Blood Simple: Mammoths, mice, malaria and hemoglobin
Oh, the allure of a misleading headline. When I saw this story on BBC news, “Mammoths had ‘anti-freeze blood’, gene study finds,” I thought for a moment that scientists had discovered those Ice Age behemoths had secreted some glycerol-like compound into their tissues to prevent freezing. Such a finding would have been genuinely astounding because, as far as I know, that trick is seen only among certain polar fish and overwintering insects; it would have been a first among mammals.
In reality, the surprise is not that the mammoths’ blood resisted freezing but rather that it cleverly continued to do what blood vitally must do: transport oxygen to needy tissues, even at low temperatures. Kevin L. Campbell of the University of Manitoba and his colleagues reached this conclusion through a nifty piece of paleogenomic molecular biology, as they reported in Nature Genetics. Their technique’s fascinating potential to help biologists learn about the physiologies of extinct creatures has already drawn considerable attention, but the mechanism of the hardiness of the mammoths’ blood also helps to highlight a common way in which evolution innovates.
Mammoths display obvious features that must have helped them stay warm in the brutal subzero temperatures of the Pleistocene ice ages, such as long, shaggy coats and small ears. They may well also have had less obvious ones, too, like the arrangement of blood vessels in the legs of caribou that allows countercurrent exchange to minimize the loss of body heat from their legs while they stand in snow. Nevertheless, Campbell had wondered about whether the mammoths’ blood might have been adapted, too, because of hemoglobin releases oxygen into tissues only sluggishly at low temperatures.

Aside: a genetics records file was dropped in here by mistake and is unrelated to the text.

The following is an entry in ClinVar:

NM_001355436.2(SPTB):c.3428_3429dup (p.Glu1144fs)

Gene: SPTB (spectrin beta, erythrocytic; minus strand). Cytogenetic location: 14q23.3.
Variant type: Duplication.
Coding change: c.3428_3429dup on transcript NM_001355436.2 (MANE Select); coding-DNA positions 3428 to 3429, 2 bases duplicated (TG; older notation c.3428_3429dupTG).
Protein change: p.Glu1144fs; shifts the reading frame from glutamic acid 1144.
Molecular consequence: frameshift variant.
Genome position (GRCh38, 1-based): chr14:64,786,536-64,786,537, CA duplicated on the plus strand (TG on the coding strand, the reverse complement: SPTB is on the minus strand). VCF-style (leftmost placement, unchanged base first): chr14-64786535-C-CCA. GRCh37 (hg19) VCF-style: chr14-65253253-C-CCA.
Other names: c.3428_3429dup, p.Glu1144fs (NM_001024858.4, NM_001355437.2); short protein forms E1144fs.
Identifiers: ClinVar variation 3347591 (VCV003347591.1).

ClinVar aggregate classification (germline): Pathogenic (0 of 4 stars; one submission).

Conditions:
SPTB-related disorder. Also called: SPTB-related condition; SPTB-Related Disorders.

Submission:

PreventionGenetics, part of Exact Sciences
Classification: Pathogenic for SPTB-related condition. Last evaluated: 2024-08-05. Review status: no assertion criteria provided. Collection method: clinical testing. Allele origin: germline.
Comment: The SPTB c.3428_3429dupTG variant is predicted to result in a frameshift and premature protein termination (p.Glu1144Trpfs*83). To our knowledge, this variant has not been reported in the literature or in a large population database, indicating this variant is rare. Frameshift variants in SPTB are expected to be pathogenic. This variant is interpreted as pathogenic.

By extracting the hemoglobin gene from DNA in well-preserved mammoth remains and inserting it into bacteria, Campbell and Alan Cooper of the University of Adelaide were able to replicate samples of the mammoth’s hemoglobin. And sure enough, in subsequent tests, the resurrected hemoglobin proved to release oxygen much more consistently across a wide range of temperatures—even glacially low ones.
Perhaps it sounds surprising that something so fundamental to mammalian physiology as its hemoglobin chemistry would be subject to evolutionary revision. Surely the mammoths might have survived the cold just as well by evolving more hair or thicker insulation. Yet hemoglobin chemistry is actually a feature particularly well suited to modification—and that has been modified many times throughout evolutionary history. The key is that the genes making the globin proteins have leant themselves to frequent duplication throughout evolutionary history, which opens up the opportunity of variation among the copies and specialization in their activities.
Humans, for example, have several different types of globin genes (designated alpha, beta, gamma and so on) on chromosomes 11 and 16 that may be used in various combinations to manufacture variant forms of the tetrameric (four-chain) oxygen-transport protein in red blood cells. For our first 12 weeks or so in utero, our bodies make embryonic hemoglobin, then switch to fetal hemoglobin, which can continue to be a major component of newborn babies for six months. Mammalian fetuses need hemoglobin that takes up oxygen very avidly because they need to steal it away from their mothers’ blood as it circulates through the placenta (see graph). So fetal hemoglobin does not respond to a chemical (2,3-bisphosphoglycerate) that reduces the oxygen affinity of adult hemoglobin.